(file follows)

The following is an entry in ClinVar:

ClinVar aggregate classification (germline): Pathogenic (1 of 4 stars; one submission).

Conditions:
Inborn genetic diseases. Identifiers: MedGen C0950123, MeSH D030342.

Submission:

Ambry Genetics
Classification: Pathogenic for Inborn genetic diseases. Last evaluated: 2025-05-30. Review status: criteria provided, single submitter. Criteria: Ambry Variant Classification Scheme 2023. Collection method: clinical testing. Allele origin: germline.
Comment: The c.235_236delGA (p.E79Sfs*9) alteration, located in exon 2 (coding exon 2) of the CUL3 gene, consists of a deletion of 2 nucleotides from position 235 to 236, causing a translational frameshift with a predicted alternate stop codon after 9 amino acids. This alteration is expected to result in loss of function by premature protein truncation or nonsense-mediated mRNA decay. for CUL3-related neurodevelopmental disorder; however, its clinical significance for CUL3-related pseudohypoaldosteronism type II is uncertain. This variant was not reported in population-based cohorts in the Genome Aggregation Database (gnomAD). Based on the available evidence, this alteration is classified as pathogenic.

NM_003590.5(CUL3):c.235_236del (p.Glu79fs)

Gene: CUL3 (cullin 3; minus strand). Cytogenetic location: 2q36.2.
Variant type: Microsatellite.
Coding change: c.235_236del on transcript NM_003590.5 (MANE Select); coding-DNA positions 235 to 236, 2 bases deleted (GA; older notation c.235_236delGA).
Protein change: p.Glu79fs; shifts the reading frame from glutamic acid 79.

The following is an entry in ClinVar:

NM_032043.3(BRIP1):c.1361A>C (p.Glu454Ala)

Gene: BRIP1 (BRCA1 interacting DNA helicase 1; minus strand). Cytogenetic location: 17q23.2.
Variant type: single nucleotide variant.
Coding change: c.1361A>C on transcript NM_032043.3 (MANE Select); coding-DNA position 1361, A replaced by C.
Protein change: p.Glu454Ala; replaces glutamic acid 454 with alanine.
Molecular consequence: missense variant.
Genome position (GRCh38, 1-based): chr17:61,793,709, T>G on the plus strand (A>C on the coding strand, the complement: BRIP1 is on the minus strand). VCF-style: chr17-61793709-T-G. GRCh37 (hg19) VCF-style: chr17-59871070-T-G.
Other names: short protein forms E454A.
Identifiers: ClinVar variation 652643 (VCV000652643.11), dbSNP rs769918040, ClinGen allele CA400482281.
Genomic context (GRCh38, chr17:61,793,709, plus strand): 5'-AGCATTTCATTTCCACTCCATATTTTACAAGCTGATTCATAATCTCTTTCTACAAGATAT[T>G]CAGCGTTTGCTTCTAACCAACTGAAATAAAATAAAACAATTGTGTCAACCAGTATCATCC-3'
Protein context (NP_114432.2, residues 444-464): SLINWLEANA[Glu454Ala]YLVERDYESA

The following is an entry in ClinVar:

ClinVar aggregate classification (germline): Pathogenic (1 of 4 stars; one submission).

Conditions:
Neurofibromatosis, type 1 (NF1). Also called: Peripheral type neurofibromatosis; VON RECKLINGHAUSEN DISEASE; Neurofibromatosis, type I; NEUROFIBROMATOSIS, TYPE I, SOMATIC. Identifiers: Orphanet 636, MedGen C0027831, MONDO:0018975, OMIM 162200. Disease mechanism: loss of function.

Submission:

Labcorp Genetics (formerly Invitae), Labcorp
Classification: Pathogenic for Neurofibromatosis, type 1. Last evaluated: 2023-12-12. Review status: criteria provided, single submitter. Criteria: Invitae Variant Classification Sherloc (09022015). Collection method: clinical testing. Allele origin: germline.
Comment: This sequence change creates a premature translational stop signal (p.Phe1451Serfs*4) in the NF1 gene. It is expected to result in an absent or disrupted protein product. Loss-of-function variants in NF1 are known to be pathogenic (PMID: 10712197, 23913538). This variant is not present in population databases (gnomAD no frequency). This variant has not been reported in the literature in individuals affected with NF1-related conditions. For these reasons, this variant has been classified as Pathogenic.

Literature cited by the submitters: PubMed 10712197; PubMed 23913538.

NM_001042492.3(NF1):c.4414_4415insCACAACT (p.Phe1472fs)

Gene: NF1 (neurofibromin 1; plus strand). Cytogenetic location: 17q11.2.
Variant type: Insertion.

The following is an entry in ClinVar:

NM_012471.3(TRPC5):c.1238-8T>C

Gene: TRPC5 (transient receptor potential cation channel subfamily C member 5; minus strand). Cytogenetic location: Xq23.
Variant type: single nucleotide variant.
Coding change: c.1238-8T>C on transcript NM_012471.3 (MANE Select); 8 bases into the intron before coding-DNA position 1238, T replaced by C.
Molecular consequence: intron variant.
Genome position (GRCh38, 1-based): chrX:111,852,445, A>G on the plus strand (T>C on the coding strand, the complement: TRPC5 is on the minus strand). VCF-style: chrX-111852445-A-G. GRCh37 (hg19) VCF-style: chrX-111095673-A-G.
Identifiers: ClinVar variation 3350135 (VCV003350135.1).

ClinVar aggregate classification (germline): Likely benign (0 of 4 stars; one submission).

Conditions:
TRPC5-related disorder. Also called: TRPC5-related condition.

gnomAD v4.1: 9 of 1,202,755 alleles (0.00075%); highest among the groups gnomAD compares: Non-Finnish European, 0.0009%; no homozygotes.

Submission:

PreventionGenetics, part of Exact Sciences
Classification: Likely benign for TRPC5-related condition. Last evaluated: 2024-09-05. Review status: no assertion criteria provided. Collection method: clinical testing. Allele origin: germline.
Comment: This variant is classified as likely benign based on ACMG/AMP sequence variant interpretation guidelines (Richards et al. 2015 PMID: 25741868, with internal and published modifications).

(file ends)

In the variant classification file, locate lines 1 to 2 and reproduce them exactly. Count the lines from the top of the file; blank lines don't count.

The following is an entry in ClinVar:

ClinVar aggregate classification (germline): Pathogenic (1 of 4 stars; one submission).